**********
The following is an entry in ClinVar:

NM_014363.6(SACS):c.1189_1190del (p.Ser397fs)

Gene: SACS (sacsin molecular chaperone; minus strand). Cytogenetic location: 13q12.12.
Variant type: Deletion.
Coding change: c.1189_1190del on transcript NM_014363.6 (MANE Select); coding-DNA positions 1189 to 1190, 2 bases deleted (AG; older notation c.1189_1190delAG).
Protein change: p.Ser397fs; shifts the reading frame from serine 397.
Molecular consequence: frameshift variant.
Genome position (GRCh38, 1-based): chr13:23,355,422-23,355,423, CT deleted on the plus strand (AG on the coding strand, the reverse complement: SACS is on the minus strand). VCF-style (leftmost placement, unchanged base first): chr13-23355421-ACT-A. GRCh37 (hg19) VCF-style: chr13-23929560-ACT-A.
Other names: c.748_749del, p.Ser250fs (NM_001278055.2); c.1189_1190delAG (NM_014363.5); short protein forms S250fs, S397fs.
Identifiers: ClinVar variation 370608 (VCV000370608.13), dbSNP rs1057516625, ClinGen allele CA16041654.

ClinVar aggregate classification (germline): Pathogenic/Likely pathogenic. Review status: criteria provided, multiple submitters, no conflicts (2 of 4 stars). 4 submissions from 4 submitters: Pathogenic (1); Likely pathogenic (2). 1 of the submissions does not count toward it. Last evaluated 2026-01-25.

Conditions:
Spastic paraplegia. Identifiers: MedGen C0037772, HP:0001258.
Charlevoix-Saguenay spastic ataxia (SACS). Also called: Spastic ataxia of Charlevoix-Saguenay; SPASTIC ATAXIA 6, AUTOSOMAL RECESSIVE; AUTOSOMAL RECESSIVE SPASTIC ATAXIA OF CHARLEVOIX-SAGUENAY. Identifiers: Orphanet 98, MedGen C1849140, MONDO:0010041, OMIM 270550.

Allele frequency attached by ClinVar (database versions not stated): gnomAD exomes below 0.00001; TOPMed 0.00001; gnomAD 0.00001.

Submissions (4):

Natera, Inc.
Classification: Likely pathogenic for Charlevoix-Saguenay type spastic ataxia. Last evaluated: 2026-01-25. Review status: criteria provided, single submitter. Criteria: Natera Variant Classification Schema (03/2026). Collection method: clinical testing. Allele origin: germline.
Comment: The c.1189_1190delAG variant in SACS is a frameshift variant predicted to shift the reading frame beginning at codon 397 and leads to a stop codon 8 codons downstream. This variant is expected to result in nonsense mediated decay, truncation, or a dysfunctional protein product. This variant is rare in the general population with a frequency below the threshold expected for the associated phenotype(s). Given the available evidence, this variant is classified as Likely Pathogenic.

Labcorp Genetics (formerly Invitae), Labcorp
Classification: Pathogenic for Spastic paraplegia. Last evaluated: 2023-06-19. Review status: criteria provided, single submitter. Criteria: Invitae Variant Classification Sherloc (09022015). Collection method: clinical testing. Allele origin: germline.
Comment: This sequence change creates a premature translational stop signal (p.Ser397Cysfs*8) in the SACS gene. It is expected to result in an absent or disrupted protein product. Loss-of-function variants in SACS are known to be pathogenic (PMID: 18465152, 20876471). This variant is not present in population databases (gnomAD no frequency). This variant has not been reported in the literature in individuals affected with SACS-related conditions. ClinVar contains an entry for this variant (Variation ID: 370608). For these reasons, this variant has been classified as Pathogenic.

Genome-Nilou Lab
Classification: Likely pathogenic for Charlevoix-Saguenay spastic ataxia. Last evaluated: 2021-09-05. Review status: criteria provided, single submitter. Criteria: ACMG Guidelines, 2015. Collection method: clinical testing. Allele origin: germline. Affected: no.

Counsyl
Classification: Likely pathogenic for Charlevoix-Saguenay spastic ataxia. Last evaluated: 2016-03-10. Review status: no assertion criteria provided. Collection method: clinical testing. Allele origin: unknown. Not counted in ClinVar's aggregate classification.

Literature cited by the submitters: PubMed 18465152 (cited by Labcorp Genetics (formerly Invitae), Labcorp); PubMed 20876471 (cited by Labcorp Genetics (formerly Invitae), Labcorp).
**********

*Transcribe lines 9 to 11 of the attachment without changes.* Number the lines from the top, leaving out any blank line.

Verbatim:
Other names: c.748_749del, p.Ser250fs (NM_001278055.2); c.1189_1190delAG (NM_014363.5); short protein forms S250fs, S397fs.
Identifiers: ClinVar variation 370608 (VCV000370608.13), dbSNP rs1057516625, ClinGen allele CA16041654.

ClinVar aggregate classification (germline): Pathogenic/Likely pathogenic. Review status: criteria provided, multiple submitters, no conflicts (2 of 4 stars). 4 submissions from 4 submitters: Pathogenic (1); Likely pathogenic (2). 1 of the submissions does not count toward it. Last evaluated 2026-01-25.